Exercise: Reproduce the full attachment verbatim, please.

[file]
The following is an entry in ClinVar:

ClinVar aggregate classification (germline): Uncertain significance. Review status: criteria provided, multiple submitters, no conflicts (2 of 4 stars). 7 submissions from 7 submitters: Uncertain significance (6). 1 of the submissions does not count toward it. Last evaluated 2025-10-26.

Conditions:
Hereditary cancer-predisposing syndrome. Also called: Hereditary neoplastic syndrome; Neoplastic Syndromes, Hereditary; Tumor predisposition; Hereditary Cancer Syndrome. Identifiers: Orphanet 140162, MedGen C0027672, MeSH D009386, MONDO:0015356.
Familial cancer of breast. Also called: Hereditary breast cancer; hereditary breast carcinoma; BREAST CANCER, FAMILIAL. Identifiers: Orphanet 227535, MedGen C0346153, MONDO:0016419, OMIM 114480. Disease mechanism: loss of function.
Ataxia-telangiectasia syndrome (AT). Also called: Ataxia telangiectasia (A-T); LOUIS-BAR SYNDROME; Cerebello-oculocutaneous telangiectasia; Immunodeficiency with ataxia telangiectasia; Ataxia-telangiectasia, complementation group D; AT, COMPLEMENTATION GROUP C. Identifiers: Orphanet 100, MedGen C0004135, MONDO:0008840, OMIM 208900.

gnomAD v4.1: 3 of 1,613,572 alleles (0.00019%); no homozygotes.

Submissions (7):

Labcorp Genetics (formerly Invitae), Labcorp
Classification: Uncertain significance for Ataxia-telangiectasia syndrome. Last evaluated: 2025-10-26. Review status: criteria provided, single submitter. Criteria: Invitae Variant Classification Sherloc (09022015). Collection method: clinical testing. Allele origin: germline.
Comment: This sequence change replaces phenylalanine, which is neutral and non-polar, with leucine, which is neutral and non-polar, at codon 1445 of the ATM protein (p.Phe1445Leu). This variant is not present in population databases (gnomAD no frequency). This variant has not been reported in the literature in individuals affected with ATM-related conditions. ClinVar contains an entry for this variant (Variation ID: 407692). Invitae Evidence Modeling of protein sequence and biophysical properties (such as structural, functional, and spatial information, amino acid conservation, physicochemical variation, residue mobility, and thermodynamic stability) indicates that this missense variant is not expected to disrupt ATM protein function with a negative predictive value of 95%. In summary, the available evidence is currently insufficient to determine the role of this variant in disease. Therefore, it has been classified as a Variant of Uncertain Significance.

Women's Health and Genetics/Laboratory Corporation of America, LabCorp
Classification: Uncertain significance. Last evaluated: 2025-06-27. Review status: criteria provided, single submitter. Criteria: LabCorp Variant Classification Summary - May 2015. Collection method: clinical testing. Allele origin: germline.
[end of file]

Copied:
The following is an entry in ClinVar:

ClinVar aggregate classification (germline): Uncertain significance. Review status: criteria provided, multiple submitters, no conflicts (2 of 4 stars). 7 submissions from 7 submitters: Uncertain significance (6). 1 of the submissions does not count toward it. Last evaluated 2025-10-26.

Conditions:
Hereditary cancer-predisposing syndrome. Also called: Hereditary neoplastic syndrome; Neoplastic Syndromes, Hereditary; Tumor predisposition; Hereditary Cancer Syndrome. Identifiers: Orphanet 140162, MedGen C0027672, MeSH D009386, MONDO:0015356.
Familial cancer of breast. Also called: Hereditary breast cancer; hereditary breast carcinoma; BREAST CANCER, FAMILIAL. Identifiers: Orphanet 227535, MedGen C0346153, MONDO:0016419, OMIM 114480. Disease mechanism: loss of function.
Ataxia-telangiectasia syndrome (AT). Also called: Ataxia telangiectasia (A-T); LOUIS-BAR SYNDROME; Cerebello-oculocutaneous telangiectasia; Immunodeficiency with ataxia telangiectasia; Ataxia-telangiectasia, complementation group D; AT, COMPLEMENTATION GROUP C. Identifiers: Orphanet 100, MedGen C0004135, MONDO:0008840, OMIM 208900.

gnomAD v4.1: 3 of 1,613,572 alleles (0.00019%); no homozygotes.

Submissions (7):

Labcorp Genetics (formerly Invitae), Labcorp
Classification: Uncertain significance for Ataxia-telangiectasia syndrome. Last evaluated: 2025-10-26. Review status: criteria provided, single submitter. Criteria: Invitae Variant Classification Sherloc (09022015). Collection method: clinical testing. Allele origin: germline.
Comment: This sequence change replaces phenylalanine, which is neutral and non-polar, with leucine, which is neutral and non-polar, at codon 1445 of the ATM protein (p.Phe1445Leu). This variant is not present in population databases (gnomAD no frequency). This variant has not been reported in the literature in individuals affected with ATM-related conditions. ClinVar contains an entry for this variant (Variation ID: 407692). Invitae Evidence Modeling of protein sequence and biophysical properties (such as structural, functional, and spatial information, amino acid conservation, physicochemical variation, residue mobility, and thermodynamic stability) indicates that this missense variant is not expected to disrupt ATM protein function with a negative predictive value of 95%. In summary, the available evidence is currently insufficient to determine the role of this variant in disease. Therefore, it has been classified as a Variant of Uncertain Significance.

Women's Health and Genetics/Laboratory Corporation of America, LabCorp
Classification: Uncertain significance. Last evaluated: 2025-06-27. Review status: criteria provided, single submitter. Criteria: LabCorp Variant Classification Summary - May 2015. Collection method: clinical testing. Allele origin: germline.